House of Blackheads
Another wonder to behold. The house of Blackheads was constructed during the 14th century by the Brotherhood of Blackheads, a guild of unmarried German Merchants. It has been destroyed twice before finally being reconstructed in 1999. Lavish parties and feasts were thrown here in its day, and while things are a bit quiet today, the magnificence of the place is still pretty imaginable. The architecture is mostly Gothic with a evident influence of Dutch Renaissance.
St. Peter's Church
St. Peter's Church is a part of Riga's heritage and history. A Roman Catholic Church built in 1209, it turned Lutheran in 1523. The church has been modified and renovated time and gain and thus reflects the various phases of the city's past. An architectural style combining of Romanesque, Gothic and Baroque, this masonic church is a highlight of European art. Declared as a UNESCO World Heritage Site, this monument is a symbol of pride for Riga. There is an observation deck here that lets you witness the colourful and charming views of the city. The church is also a center for art and culture in Riga, as it often holds art exhibition, concerts and competitions.
Riga Central Market
Nothing helps you get closer to the day-to-day lives of the locals than a marketplace. The largest of Europe also displays some of the 20th century structures. Also, just when you think Riga couldn't get any more colourful and vibrant, the central market will prove you wrong. One of the most lively places in the city, it offers a taste of the local flavour. You can easily buy certain local favourites like the Latvian rye bread or the Latvian Eel or the sauerkraut made by local farmers. A notable structure is the Five Pavilion used as hangers during the Nazi rule, created with a major influence of the art deco style. The market has around 3000 stands and needless to say is extremely crowded.
I found this to be the most convenient and light-on-the-pocket hotel in Riga. Hotels here are quite expensive and finding one that is comfortable and fits your bill is a bit difficult. The Hanza hotel provides lavish services at reasonable price. A delightful pub and a relaxing spa kind of puts it on the top of 3-star hotels in Riga. Moreover, it is just a 10 min walk away from the old town, where most of you tourists attractions of Riga are situated. What makes it even more interesting is that it is comfortably made inside one of Riga's historic structures. A true Riga Feel!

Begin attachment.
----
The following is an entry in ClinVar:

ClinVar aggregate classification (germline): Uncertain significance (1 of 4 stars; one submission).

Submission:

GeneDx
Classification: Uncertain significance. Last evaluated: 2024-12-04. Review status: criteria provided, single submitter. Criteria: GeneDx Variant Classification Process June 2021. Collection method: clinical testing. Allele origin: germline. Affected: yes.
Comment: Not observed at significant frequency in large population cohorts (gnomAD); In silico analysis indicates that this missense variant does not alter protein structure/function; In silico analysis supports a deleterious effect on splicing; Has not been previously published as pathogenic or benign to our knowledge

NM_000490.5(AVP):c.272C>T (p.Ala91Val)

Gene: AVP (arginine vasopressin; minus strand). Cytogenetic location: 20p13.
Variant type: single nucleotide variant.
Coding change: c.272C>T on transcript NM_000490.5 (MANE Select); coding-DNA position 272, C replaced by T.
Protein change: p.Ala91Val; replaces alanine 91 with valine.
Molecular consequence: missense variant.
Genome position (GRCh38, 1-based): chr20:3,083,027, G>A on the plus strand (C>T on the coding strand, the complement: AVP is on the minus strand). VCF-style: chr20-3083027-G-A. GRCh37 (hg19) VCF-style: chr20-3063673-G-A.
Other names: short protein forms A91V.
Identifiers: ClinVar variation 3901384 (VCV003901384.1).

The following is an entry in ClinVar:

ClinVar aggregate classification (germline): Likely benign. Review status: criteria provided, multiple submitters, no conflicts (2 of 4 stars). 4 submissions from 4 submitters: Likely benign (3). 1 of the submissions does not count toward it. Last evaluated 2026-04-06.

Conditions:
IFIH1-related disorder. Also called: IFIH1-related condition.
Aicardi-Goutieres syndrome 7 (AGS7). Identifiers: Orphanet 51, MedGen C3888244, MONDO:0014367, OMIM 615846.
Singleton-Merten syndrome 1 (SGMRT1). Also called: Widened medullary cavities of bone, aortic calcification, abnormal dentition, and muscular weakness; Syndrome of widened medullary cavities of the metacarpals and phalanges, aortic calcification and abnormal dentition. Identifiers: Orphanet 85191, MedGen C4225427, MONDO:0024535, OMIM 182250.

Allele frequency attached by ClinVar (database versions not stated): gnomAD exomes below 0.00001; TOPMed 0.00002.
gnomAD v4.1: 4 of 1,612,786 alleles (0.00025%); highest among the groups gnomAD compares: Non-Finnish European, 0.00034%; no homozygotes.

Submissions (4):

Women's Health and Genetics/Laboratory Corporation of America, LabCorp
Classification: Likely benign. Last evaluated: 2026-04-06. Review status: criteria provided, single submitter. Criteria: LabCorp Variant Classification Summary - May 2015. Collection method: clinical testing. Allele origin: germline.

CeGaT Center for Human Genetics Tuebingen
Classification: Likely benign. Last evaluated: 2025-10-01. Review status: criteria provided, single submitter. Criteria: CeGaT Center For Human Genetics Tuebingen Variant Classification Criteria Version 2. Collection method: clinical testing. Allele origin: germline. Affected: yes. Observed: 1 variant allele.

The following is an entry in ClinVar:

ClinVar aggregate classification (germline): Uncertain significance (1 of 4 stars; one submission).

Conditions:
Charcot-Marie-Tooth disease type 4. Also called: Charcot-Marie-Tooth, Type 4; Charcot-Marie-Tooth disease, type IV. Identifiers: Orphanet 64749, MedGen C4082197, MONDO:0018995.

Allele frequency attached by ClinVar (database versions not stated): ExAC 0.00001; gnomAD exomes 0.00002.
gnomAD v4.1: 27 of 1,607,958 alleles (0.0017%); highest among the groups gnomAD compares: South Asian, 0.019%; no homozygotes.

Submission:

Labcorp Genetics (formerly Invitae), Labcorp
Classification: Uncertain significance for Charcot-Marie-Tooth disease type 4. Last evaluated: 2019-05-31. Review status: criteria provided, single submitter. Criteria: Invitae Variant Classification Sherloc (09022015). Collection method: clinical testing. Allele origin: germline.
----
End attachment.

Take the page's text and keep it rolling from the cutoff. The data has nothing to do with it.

Riga is a treat for the eyes with its amazing architecture, colourful landscape, beautiful canals and a cultural charm. All this is true especially of the old city. Running parallel to the old city on its east bank, the Daugava River gives you the opportunity to to enjoy the pleasant weather and stunning views of this city. This river is a major lifeline of the Baltics, especially Latvia. A beautiful boat ride on the river should sum a good day. There are tourist boats here, but i'd suggest you get a pedal boat and explore for yourself!
Latvian Center For Contemporary Art
Ideally, you should visit the Latvian National Museum of Art, with its 52,000 displays of art from the Russian era to the modern day. But, due to some renovation work, the museum is shut till 2015. As an alternative, head to the Latvian Center for Contemporary Art. Situated on the Alberta Street, this center holds exhibitions, talks and classes for the development of Contemporary art in Latvia. Not as grand as the National Museum, it provides a decent enough peek into the contemporary art scene.
The nightlife of Riga is as upbeat as the city. The Kalku Street attracts the most amount of tourists for its entertainment. There are a lot of bars and clubs along this street to choose from. The Kalku Varti is highly recommended. It is one of Riga's most popular night clubs and is a great place to meet some locals or just hang out with your friends. If you aren't impressed by its classy interiors and an energetic dance floorr you can head up to the deck fro an open air party. Kalku varti ensures a night full of fun!
Lying on the banks of River Daugava, the Riga Castle is the official residence of the President of Riga. It could be called one of the most architecturally important monument of Riga. Built in the 1440's the Castle has gone through some destruction but has always been rebuilt in its former glory. The castle had been possessed by many affluent rulers, before finally opening up its doors to the President after the independence of Riga in 1991. There isn't much to do here but the Castle houses one of the oldest museums of Riga- The National History Museum.
If you aren't the one willing to compromise when it comes to good food, head here. Vincents is fine dining and one of the places nobody passing Riga ever misses. Some fine, gourmet, European food is served here from the kitchen of Latvia's famous chef - Mārtinš Rītinš. The interior and ambiance of this place is as artistic as the thought behind the dishes on the menu. A bit expensive, but very food lover knows- There is no price for Good Food.
Crossing the River Daugava into the most fascinating districts of Riga. Having been called the European Capital of culture, art spills out onto the streets of Riga, especially onto this one. The Alberta street is a walk to remember, with excellent examples of the German Art Nouveau (new art) lining the streets. A part of the old town, this street consists of the most of the 800 buildings with Art Nouveau. Each building deserves a careful look on this street. This is also the most quiet part of Riga. It is almost like an art gallery on the street, you could say!